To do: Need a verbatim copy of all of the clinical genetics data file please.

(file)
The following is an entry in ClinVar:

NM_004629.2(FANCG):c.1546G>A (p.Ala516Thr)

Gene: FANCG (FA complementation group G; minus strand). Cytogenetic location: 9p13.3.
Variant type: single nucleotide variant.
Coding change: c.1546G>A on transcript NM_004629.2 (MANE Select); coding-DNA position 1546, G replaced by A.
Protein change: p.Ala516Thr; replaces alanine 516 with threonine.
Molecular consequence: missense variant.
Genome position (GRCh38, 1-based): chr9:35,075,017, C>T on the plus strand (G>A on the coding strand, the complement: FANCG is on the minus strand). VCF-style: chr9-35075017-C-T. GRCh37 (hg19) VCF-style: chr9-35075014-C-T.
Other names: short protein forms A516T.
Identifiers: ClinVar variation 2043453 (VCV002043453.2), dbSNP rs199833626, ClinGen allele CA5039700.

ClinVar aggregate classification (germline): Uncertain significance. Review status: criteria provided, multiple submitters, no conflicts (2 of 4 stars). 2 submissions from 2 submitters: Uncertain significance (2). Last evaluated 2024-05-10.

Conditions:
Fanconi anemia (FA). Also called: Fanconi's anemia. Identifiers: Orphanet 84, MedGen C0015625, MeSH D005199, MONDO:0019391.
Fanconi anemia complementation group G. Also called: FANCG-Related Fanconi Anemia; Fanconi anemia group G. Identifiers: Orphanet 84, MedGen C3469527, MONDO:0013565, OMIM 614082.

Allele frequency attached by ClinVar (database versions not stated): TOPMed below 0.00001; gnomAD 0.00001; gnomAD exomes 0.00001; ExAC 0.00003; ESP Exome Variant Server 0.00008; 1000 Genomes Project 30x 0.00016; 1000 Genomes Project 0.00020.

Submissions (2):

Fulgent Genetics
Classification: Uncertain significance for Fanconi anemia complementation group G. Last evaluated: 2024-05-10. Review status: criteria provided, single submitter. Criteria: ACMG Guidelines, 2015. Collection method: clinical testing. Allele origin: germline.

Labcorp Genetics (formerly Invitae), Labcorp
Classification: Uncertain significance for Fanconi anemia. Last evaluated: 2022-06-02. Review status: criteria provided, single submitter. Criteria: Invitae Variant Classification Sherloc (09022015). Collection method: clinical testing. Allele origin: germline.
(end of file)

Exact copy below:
The following is an entry in ClinVar:

NM_004629.2(FANCG):c.1546G>A (p.Ala516Thr)

Gene: FANCG (FA complementation group G; minus strand). Cytogenetic location: 9p13.3.
Variant type: single nucleotide variant.
Coding change: c.1546G>A on transcript NM_004629.2 (MANE Select); coding-DNA position 1546, G replaced by A.
Protein change: p.Ala516Thr; replaces alanine 516 with threonine.
Molecular consequence: missense variant.
Genome position (GRCh38, 1-based): chr9:35,075,017, C>T on the plus strand (G>A on the coding strand, the complement: FANCG is on the minus strand). VCF-style: chr9-35075017-C-T. GRCh37 (hg19) VCF-style: chr9-35075014-C-T.
Other names: short protein forms A516T.
Identifiers: ClinVar variation 2043453 (VCV002043453.2), dbSNP rs199833626, ClinGen allele CA5039700.

ClinVar aggregate classification (germline): Uncertain significance. Review status: criteria provided, multiple submitters, no conflicts (2 of 4 stars). 2 submissions from 2 submitters: Uncertain significance (2). Last evaluated 2024-05-10.

Conditions:
Fanconi anemia (FA). Also called: Fanconi's anemia. Identifiers: Orphanet 84, MedGen C0015625, MeSH D005199, MONDO:0019391.
Fanconi anemia complementation group G. Also called: FANCG-Related Fanconi Anemia; Fanconi anemia group G. Identifiers: Orphanet 84, MedGen C3469527, MONDO:0013565, OMIM 614082.

Allele frequency attached by ClinVar (database versions not stated): TOPMed below 0.00001; gnomAD 0.00001; gnomAD exomes 0.00001; ExAC 0.00003; ESP Exome Variant Server 0.00008; 1000 Genomes Project 30x 0.00016; 1000 Genomes Project 0.00020.

Submissions (2):

Fulgent Genetics
Classification: Uncertain significance for Fanconi anemia complementation group G. Last evaluated: 2024-05-10. Review status: criteria provided, single submitter. Criteria: ACMG Guidelines, 2015. Collection method: clinical testing. Allele origin: germline.

Labcorp Genetics (formerly Invitae), Labcorp
Classification: Uncertain significance for Fanconi anemia. Last evaluated: 2022-06-02. Review status: criteria provided, single submitter. Criteria: Invitae Variant Classification Sherloc (09022015). Collection method: clinical testing. Allele origin: germline.